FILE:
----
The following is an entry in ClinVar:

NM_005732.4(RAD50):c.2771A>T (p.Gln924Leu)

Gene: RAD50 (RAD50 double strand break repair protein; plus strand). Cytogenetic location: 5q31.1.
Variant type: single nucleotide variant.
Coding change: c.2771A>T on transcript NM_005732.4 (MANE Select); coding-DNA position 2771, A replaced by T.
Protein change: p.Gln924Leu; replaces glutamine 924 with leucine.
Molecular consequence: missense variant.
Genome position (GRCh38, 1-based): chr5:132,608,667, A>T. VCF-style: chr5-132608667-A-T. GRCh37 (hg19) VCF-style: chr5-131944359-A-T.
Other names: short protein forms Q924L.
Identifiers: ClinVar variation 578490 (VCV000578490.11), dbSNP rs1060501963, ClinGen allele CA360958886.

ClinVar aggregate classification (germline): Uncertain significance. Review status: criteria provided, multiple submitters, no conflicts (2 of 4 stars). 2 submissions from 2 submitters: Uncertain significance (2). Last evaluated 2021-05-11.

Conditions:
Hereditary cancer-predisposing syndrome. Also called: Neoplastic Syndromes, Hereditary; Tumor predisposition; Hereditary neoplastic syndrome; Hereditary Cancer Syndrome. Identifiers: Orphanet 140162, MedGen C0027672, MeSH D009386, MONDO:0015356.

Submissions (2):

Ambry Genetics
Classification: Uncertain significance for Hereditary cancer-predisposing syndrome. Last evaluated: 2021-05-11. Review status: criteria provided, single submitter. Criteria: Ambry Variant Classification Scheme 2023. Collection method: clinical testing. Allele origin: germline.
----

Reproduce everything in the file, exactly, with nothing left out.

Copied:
The following is an entry in ClinVar:

NM_005732.4(RAD50):c.2771A>T (p.Gln924Leu)

Gene: RAD50 (RAD50 double strand break repair protein; plus strand). Cytogenetic location: 5q31.1.
Variant type: single nucleotide variant.
Coding change: c.2771A>T on transcript NM_005732.4 (MANE Select); coding-DNA position 2771, A replaced by T.
Protein change: p.Gln924Leu; replaces glutamine 924 with leucine.
Molecular consequence: missense variant.
Genome position (GRCh38, 1-based): chr5:132,608,667, A>T. VCF-style: chr5-132608667-A-T. GRCh37 (hg19) VCF-style: chr5-131944359-A-T.
Other names: short protein forms Q924L.
Identifiers: ClinVar variation 578490 (VCV000578490.11), dbSNP rs1060501963, ClinGen allele CA360958886.

ClinVar aggregate classification (germline): Uncertain significance. Review status: criteria provided, multiple submitters, no conflicts (2 of 4 stars). 2 submissions from 2 submitters: Uncertain significance (2). Last evaluated 2021-05-11.

Conditions:
Hereditary cancer-predisposing syndrome. Also called: Neoplastic Syndromes, Hereditary; Tumor predisposition; Hereditary neoplastic syndrome; Hereditary Cancer Syndrome. Identifiers: Orphanet 140162, MedGen C0027672, MeSH D009386, MONDO:0015356.

Submissions (2):

Ambry Genetics
Classification: Uncertain significance for Hereditary cancer-predisposing syndrome. Last evaluated: 2021-05-11. Review status: criteria provided, single submitter. Criteria: Ambry Variant Classification Scheme 2023. Collection method: clinical testing. Allele origin: germline.